I know it doesn't open for awhile, but I was hoping that others have seen it, at a film festival or something. I just caught it, and I can't get it out of my mind, and I'm eager to get the opinions of others.
The one word that came to my mind is "sinister." The whole movie has this sinister, diseased feel, like someone took a pretty standard revenge story and just dropped poison down its throat. I followed the project for awhile, back when Neil Marshall was going to make it with Hugh Jackman, and I can't help but think that it would have been a pretty standard revenge action picture, and a pretty awesome one to boot. But this... this was just... I dunno, sick.
I know people have been describing this as some sort of ersatz superhero story, with Ryan Gosling's character taking charge in the second half to protect Carey Mulligan and her son from gangsters. And the colors really pop, and the shot composition is incredibly dynamic. But the vibe I got was the same as when I was little, and I would catch a glimpse of some really vulgar, violent, foul-mouthed anime that I knew I shouldn't be watching, something that felt vicious and completely joyless. If someone told me this was, say, an anime adaptation, I wouldn't bat an eye. The logic is stringy, cops don't really come into play, and Gosling never changes his driving jacket from the second half of the movie on, even when its soaked in blood and he has to go to fairly normal places. Also, I think his name is Driver, but no one ever calls him anything. And then there's that freakish bald guy mask he wears, which you can see in the trailer, and is pure NIGHTMARE FUEL.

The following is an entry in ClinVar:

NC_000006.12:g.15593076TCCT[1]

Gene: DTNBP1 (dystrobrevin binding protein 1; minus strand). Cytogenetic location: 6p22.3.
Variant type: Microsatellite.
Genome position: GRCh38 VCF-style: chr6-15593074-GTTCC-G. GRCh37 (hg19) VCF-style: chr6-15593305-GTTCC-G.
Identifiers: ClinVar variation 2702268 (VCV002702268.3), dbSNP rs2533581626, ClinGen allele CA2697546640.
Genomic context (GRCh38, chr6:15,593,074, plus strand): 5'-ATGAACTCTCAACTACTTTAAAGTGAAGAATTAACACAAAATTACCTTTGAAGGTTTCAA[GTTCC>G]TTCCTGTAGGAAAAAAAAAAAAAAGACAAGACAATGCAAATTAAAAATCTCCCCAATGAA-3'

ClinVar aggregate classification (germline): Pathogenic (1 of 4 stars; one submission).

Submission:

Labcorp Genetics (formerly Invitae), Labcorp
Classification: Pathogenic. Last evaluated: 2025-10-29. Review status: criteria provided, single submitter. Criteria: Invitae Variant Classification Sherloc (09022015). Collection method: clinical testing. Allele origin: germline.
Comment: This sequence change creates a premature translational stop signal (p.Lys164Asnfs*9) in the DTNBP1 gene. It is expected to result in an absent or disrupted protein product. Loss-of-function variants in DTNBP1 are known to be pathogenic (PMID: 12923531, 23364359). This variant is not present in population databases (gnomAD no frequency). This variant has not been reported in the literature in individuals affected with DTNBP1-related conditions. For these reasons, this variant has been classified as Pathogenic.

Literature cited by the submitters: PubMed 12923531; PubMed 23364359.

Anyway, I really liked it: the music was great, the shot composition was spectacular, and it has a lot of nice, small moments between characters. But it also just seemed so overwhelmingly sick and sinister and way beyond conventional pleasure. I think its awesome that FilmDistrict is going to give this a decent-sized release. And I also think the general public is going to throw this thing right back in their faces, sadly.